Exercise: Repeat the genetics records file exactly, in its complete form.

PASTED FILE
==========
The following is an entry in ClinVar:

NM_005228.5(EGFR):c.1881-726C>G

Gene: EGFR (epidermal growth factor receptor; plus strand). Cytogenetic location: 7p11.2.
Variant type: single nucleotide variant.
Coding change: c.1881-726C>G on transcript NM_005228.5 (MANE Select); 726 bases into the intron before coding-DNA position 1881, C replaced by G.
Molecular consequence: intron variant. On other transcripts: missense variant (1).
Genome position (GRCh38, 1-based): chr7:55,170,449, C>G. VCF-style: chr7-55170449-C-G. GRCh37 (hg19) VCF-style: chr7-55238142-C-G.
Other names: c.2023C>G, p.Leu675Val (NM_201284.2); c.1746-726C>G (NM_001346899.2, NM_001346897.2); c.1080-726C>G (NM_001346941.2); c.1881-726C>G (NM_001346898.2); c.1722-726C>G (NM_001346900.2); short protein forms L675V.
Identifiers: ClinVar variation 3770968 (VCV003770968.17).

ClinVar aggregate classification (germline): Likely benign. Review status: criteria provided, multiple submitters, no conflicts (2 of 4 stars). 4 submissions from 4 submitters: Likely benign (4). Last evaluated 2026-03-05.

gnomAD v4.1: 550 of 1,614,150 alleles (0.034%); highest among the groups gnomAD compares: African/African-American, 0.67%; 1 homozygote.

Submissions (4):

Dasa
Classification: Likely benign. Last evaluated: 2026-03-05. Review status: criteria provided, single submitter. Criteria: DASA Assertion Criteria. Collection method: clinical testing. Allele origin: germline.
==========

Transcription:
The following is an entry in ClinVar:

NM_005228.5(EGFR):c.1881-726C>G

Gene: EGFR (epidermal growth factor receptor; plus strand). Cytogenetic location: 7p11.2.
Variant type: single nucleotide variant.
Coding change: c.1881-726C>G on transcript NM_005228.5 (MANE Select); 726 bases into the intron before coding-DNA position 1881, C replaced by G.
Molecular consequence: intron variant. On other transcripts: missense variant (1).
Genome position (GRCh38, 1-based): chr7:55,170,449, C>G. VCF-style: chr7-55170449-C-G. GRCh37 (hg19) VCF-style: chr7-55238142-C-G.
Other names: c.2023C>G, p.Leu675Val (NM_201284.2); c.1746-726C>G (NM_001346899.2, NM_001346897.2); c.1080-726C>G (NM_001346941.2); c.1881-726C>G (NM_001346898.2); c.1722-726C>G (NM_001346900.2); short protein forms L675V.
Identifiers: ClinVar variation 3770968 (VCV003770968.17).

ClinVar aggregate classification (germline): Likely benign. Review status: criteria provided, multiple submitters, no conflicts (2 of 4 stars). 4 submissions from 4 submitters: Likely benign (4). Last evaluated 2026-03-05.

gnomAD v4.1: 550 of 1,614,150 alleles (0.034%); highest among the groups gnomAD compares: African/African-American, 0.67%; 1 homozygote.

Submissions (4):

Dasa
Classification: Likely benign. Last evaluated: 2026-03-05. Review status: criteria provided, single submitter. Criteria: DASA Assertion Criteria. Collection method: clinical testing. Allele origin: germline.